Cornelius looked up from the book he was reading, frowning at the silver bell above his door as its soft ringing filled his little three-room cabin. Someone had stepped onto his land. They’d be at the bridge in minutes. It was snowing miserably out, with wind and growing dark to match. Who would venture out on a bad day to see him when he rarely got visitors on the good days?
Leaving the book open on the table, he tugged on his heavy, fur-lined boots then pulled down his white and blue cloak from where it hung near the fireplace.
Outside, he lingered just in front of the door, savoring the circle of warmth and clear grass, the low, steady pulse of magic that kept his small space free of winter. It wasn’t much, just his cabin, his apple trees, and the little greenroom where he grew a few other things year round. His ability to provide fresh fruit and vegetables all year long was one of the few reasons the villagers were polite. Mostly polite. When they knew he could hear them.
He rubbed restlessly at his horn nubs, then made a face and left the safety of his circle to venture out into the cold, toward the bridge. Normally he could see smoke from the village chimneys, hear activity in the scrubby bits of forest that separated his corner of the world from the rest of them. The sad excuse for a forest petered out only a few paces before the land ended in a sharp, deadly drop to the swift-moving river below. The only way across was a bridge some distance south.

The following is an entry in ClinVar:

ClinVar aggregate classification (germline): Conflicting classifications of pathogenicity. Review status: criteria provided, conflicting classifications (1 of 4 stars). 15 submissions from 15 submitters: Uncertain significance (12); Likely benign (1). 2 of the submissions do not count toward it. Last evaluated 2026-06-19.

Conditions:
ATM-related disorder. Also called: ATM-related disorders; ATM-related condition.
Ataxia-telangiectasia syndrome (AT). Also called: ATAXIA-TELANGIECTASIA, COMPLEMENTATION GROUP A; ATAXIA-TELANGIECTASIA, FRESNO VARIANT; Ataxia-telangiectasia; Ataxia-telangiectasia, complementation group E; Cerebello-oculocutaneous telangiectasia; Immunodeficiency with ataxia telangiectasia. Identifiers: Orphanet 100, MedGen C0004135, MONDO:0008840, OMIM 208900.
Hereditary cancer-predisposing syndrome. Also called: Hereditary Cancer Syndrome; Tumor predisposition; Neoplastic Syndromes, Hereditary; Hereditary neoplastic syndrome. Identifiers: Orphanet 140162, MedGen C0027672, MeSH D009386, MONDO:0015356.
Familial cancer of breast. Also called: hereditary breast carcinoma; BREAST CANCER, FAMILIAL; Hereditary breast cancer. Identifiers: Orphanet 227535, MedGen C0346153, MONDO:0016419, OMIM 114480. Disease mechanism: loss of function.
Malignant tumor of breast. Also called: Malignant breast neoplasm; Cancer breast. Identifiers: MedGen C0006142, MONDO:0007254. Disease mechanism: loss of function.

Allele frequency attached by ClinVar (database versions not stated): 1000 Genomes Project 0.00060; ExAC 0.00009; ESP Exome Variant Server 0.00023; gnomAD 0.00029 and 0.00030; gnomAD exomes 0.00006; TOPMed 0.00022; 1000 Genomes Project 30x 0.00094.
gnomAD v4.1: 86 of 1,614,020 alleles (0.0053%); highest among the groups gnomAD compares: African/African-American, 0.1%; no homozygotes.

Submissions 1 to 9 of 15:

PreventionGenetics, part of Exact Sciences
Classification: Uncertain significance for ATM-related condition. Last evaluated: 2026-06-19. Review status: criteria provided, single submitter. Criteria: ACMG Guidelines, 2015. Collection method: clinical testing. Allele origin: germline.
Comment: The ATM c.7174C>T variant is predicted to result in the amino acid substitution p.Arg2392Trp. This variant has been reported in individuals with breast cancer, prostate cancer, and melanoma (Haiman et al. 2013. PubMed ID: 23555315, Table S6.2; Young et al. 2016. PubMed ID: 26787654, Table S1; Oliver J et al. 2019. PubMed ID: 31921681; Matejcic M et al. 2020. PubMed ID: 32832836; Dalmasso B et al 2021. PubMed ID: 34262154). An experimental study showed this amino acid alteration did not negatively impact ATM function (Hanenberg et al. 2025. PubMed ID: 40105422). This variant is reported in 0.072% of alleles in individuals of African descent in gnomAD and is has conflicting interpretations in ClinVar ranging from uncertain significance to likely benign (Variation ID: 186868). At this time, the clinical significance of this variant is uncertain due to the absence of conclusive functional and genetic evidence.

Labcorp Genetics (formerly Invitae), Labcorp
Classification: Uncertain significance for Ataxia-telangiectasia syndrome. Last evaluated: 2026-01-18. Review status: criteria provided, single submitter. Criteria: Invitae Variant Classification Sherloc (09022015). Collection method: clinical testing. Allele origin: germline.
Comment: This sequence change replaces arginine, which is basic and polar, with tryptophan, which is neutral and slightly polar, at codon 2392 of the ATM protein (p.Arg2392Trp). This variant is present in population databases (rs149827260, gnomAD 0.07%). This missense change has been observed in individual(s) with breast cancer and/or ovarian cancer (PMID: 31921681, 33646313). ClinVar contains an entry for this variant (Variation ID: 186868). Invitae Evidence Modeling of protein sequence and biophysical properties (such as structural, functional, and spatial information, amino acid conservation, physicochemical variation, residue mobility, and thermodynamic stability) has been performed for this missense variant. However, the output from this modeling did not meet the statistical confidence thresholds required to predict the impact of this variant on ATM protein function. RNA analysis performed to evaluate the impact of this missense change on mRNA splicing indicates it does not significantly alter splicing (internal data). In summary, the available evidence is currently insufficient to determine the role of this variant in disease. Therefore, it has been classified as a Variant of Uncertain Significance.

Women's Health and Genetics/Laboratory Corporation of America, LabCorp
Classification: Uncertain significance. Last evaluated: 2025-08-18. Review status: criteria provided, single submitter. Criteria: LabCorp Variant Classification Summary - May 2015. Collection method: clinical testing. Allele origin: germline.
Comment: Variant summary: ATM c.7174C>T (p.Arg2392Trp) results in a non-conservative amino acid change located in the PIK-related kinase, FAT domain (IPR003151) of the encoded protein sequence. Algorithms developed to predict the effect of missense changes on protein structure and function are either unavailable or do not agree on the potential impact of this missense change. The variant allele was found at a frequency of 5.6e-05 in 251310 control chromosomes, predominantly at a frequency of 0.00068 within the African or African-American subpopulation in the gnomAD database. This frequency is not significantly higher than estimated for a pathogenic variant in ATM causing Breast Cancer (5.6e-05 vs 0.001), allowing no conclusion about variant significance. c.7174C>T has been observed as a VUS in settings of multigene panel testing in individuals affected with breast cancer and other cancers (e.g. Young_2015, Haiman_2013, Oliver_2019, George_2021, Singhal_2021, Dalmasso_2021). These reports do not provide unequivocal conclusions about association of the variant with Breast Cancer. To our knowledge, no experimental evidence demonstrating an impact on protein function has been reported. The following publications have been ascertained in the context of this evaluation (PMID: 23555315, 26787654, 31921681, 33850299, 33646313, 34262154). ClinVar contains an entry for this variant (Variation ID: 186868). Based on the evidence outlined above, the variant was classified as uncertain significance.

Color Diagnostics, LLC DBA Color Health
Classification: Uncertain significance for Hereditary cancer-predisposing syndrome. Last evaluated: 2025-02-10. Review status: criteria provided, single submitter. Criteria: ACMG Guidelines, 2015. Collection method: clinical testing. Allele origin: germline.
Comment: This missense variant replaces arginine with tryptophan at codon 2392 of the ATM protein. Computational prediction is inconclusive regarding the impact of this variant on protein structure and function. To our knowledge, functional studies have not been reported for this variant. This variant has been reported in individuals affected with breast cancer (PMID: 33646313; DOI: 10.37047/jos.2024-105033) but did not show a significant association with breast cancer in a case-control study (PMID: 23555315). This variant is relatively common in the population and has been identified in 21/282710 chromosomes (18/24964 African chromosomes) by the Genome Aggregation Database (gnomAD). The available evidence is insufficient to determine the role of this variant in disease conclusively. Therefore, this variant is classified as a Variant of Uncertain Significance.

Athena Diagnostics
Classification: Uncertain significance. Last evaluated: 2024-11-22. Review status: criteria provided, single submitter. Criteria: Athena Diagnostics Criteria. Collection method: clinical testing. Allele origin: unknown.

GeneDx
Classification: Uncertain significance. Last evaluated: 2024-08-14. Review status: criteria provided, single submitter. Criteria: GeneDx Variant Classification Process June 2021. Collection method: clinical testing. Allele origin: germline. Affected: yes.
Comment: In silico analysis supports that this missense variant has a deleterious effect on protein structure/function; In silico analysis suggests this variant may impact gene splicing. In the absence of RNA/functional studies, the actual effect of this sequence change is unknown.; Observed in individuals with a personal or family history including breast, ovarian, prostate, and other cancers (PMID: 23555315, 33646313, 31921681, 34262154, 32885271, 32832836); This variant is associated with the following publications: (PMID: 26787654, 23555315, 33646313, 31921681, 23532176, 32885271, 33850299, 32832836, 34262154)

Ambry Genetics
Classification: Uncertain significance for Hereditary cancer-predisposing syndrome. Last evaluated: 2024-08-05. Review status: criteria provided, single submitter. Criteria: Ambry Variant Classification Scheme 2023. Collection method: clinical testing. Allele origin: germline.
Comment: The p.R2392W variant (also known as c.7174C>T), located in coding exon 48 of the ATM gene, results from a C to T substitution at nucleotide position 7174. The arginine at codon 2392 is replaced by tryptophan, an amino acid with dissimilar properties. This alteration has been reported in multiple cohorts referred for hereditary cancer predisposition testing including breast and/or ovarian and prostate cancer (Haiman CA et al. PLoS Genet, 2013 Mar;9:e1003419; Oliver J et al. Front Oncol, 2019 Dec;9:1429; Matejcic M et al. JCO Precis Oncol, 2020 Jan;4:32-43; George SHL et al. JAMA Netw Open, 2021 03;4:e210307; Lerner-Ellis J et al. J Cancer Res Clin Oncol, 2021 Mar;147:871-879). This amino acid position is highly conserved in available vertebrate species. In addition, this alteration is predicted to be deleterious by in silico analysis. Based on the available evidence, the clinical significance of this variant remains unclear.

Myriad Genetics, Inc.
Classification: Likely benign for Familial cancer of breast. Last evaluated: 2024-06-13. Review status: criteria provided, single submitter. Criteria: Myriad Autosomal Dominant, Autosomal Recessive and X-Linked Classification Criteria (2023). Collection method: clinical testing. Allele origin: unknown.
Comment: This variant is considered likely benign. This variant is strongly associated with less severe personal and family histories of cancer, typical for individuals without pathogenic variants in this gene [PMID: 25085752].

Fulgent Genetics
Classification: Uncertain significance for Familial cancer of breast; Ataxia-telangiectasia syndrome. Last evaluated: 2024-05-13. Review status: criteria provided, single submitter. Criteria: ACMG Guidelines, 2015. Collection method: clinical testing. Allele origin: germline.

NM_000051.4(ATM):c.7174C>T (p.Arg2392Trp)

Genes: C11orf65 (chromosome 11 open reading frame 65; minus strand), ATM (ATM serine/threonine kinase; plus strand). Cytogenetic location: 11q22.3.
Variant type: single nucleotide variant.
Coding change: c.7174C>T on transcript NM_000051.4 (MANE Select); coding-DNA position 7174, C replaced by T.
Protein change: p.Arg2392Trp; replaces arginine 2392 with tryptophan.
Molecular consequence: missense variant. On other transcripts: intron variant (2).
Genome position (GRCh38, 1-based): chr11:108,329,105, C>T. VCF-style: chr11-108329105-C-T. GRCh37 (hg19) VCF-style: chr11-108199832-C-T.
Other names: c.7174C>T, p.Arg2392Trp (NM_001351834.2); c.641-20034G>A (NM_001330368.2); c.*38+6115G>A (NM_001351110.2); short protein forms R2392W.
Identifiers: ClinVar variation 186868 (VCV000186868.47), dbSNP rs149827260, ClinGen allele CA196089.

Cornelius’s house was located across another bridge that led to a small island in the middle of the canyon. The bridge was roughly as wide as three large adults, but had no railings or other obvious protections to keep people from falling or being struck by the hard winds that could sweep through from time to time. All that kept passage safe was magic, a spell put in place a long time ago by his mother. Before she’d decided being a mother was not the life for her and had vanished who knew where. At least she’d left her research.
The villagers liked to call it Troll Bridge—with him the obvious troll. And they wondered why he seldom had anything to do with them and made them pay dearly for his fruits and vegetables.
He rubbed at his horns again. They were hard, heavy, cream-colored bone that, if permitted, would grow out to eventually form large, curling, ram-like horns. He had let them grow for years when he was younger, eager and proud to look like a father he’d never known. But they’d caused headaches, strained his neck, and combined with all the looks and whispers…
Easier to saw most of it off, keep them ground down to little two-inch nubs at either end of his forehead. Everyone still had to deal with the fact he wasn’t entirely human, but he was spared the pain.
He walked a few steps onto the bridge, folded his arms across his chest, and waited in the heavily falling snow for the intruder to appear. “Who dares to trip trap over my bridge?”
The only reply was a startled squeak as a small figure barely half his height stumbled and fell to his knees. He knew that boy, even covered in a dowdy cloak and half the fallen snow. Billie Gruff, one of the goat boys. The older one, Mattie, was about seventeen or so. Billie was much younger and had appeared as quite a surprise in the village seven years ago.